China’s Age of Irreverence: Christopher Rea in Conversation with Timothy Brook

Oct 21, 2015

Book Launch for The Age of Irreverence: a New History of Laughter in China

China’s entry in modernity was not just traumatic, but uproarious. As its last dynasty fell and was replaced by a republic, political and cultural discussion erupted into invective, with critics gleefully jeering and deriding rivals in public. Farceurs drew followings in the popular press, promoting a culture of practical joking and buffoonery. These various expressions of hilarity proved so offensive to high-brow writers that they launched a concerted campaign to displace the old forms of mirth with a new one they called youmo (humor). What can we learn about modern history from the perspective of those who laugh their way through it? Focusing on the case of China, this conversation will discuss how political turmoil, new media, and other forces have nurtured cultures of humor in a modernizing society, from the last days of empire to the digital age.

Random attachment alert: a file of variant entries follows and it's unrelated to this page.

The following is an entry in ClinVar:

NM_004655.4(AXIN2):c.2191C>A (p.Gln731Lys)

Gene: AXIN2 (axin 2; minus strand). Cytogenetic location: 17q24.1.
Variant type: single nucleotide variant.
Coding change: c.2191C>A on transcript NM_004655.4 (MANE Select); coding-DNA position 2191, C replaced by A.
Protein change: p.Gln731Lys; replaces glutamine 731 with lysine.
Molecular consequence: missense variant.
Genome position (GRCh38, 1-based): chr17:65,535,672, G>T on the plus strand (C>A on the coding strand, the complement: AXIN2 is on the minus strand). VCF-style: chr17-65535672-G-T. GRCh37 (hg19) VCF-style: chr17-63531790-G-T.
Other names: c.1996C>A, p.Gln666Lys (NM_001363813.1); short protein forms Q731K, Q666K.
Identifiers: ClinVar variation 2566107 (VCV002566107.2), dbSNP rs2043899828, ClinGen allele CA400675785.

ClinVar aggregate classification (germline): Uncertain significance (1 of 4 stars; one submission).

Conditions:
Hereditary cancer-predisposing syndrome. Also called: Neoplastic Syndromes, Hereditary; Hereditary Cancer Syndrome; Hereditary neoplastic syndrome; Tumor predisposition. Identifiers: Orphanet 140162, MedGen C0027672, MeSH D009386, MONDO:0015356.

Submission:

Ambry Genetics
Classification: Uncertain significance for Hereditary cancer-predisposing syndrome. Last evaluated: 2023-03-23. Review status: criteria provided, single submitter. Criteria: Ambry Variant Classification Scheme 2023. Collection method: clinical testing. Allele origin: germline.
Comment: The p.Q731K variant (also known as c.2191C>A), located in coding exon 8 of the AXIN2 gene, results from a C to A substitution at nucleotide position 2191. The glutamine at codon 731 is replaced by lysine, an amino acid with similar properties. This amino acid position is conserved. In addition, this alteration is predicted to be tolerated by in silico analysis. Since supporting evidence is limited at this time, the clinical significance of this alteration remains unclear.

Christopher Rea is Associate Professor of Asian Studies at the University of British Columbia.
Timothy Brook is the Republic of China Chair and Professor of History at the University of British Columbia.

University Centre, Seminar Room (307), 6331 Crescent Road, Vancouver